Dr. Tim Hill, General Overseer of the Church of God (Source: Facebook)
In the last year or so, many have offered warnings about current threats to justice, our nation’s economy, and people’s physical health. But fewer have recognized how our spiritual enemy has taken advantage of this season to target and stifle the church.
Yet as general overseer of the Church of God, Dr. Tim Hill recognizes this targeted spiritual attack. He calls it “the strategy of containment.”
This concept is actually not anything new, he says. As you read through the Old Testament, you’ll see this strategy of war over and over. An invading army would surround a city, cutting it off from its food supply and, if possible, its water supply. Once the people had consumed their stored food, they would begin to starve. Eventually, the people’s will would break, and they would surrender the city.
Dr. Hill sees the enemy doing that to the church right now through dire situations like the pandemic.
“I see the enemy really employing the strategy of containment against the church so that we’re not doing what God’s called the church to do—reap the harvest, help the community, and help one another,” he says. “We’ve become focused on ourselves, and we’re forced to devour what we’ve built up in our own storehouses.”
3 Ways to Push Past Spiritual Containment
The more believers cave to pressure and fear, the more ineffective the church becomes in the Great Commission. It’s time to push back against the strategy of containment, Dr. Hill says.
In times like these, the church has to get creative.
“When the devil tried to silence us, shutter our doors, keep us from doing what we’re called to do, ministers everywhere in every denomination found new ways to keep preaching,” he explains. “They got in front of cameras, looking at empty seats in their auditoriums and preached to more people online than were coming to their church services.”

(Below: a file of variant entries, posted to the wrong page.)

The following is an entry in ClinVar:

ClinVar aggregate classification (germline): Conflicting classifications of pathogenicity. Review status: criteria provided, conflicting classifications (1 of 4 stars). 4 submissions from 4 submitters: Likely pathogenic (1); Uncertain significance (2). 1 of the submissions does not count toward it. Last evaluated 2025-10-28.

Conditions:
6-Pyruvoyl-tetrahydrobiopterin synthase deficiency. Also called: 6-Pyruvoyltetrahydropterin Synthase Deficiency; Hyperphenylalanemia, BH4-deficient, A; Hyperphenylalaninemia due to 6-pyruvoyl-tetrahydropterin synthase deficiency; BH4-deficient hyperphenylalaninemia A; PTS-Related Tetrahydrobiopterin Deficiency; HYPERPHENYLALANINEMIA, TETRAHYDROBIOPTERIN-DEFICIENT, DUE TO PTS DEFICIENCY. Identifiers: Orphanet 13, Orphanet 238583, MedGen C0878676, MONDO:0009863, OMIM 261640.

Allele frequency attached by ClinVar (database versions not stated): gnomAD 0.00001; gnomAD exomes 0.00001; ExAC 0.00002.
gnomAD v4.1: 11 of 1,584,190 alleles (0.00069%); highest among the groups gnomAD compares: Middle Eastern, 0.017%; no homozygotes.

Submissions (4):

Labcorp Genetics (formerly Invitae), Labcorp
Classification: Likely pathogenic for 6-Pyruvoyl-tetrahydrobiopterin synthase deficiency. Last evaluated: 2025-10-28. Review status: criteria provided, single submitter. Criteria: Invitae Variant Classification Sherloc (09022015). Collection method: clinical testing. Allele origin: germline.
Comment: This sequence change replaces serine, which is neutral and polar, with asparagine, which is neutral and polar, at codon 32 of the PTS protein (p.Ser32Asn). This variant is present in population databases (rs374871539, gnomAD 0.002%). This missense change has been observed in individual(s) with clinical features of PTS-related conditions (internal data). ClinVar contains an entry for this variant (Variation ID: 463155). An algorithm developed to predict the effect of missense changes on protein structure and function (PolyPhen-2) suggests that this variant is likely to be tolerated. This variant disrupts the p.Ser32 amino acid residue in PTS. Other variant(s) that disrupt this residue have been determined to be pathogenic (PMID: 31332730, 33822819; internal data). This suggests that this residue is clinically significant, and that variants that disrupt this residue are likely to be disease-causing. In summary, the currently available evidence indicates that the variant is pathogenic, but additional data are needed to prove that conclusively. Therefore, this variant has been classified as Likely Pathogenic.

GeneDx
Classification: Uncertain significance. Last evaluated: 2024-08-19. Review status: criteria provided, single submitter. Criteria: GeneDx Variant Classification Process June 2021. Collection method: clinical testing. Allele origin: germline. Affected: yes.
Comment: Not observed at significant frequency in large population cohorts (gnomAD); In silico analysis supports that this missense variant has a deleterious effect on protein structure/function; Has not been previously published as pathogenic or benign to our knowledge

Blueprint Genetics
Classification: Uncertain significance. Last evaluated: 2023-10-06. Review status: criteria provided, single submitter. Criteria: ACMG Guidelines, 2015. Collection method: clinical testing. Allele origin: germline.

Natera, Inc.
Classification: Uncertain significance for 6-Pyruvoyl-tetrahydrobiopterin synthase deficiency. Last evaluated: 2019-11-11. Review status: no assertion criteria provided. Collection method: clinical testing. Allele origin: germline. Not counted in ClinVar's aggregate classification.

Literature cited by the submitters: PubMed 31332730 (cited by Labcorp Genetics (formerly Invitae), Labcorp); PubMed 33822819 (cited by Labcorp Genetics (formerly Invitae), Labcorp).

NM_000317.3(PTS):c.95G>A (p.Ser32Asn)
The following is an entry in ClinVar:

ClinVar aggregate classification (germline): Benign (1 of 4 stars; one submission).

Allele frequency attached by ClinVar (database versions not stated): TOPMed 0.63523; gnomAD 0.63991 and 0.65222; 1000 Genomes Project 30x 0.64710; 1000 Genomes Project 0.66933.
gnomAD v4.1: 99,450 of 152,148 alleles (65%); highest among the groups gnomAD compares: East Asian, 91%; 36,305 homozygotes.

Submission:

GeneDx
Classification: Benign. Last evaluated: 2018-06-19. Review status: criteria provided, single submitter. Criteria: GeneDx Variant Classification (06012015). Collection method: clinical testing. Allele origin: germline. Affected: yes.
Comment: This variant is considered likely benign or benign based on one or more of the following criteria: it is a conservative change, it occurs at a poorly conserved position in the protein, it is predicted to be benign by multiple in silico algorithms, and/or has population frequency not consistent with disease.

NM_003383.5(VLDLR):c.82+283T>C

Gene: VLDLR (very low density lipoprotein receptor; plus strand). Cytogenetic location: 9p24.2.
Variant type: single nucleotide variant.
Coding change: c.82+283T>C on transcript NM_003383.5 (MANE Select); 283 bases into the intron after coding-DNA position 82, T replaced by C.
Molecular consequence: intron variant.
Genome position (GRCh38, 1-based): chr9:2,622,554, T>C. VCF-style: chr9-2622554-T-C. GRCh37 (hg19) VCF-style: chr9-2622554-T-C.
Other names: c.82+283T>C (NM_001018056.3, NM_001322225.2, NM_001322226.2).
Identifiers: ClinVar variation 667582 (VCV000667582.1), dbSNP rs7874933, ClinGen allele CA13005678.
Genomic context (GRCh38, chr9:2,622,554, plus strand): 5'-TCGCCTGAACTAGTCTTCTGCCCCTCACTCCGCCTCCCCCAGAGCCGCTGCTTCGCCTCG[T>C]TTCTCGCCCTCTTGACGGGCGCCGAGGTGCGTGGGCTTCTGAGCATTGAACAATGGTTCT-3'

Dr. Hill offers 3 practical ways churches can be even more effective in the nation’s current situation.
Churches, no matter how small their congregations, can’t afford to remain unfamiliar with the internet, social media, and apps. As more people use their smartphones to access information and even engage in events, the more churches need to meet them there.
“We [the Church of God] actually saw more people saved in the year of COVID-19 than we did the year before, and I attribute that to the simple fact that we were forced to get online,” Dr. Hill says.
Make friends with the generations.
It’s no secret that younger generations tend to think about issues and see the world differently previous generations. And while the church must never dilute the truth or compromise, it is important to listen to what the younger generation is saying and hear their hearts.
Dr. Hill says churches may be surprised at the great ideas their young people bring. His conversations with young people in his denomination have led to innovative ideas for discipleship and Bible apps.
“New generations are hungry,” he says. “Those of us who are from an older generation need to embrace new generations and let them come alongside us. We have to come alongside them and to get our message out.”
Stay current with the times.
Church leaders—and believers in general—should be reading now more than ever. As we continue to stay up to date on what’s going on around our communities and our nation, we’ll have a better understanding of how to reach the lost and impact our world.
Ultimately, Dr. Hill says, what will help the church stand against the enemy’s strategy of containment is choosing to see from God’s perspective instead of our limited one.
“We must keep the big picture in mind,” he points out. “And that is that God has a plan. We are the people of God, and this is about His Kingdom. It’s about eternity. We’ve got to keep looking at the big picture.”
Come hear Dr. Hill preach at the 40 Days & Nights of Gospel Music event at the Ark Encounter in just a few months! Click here for more information or to purchase your tickets.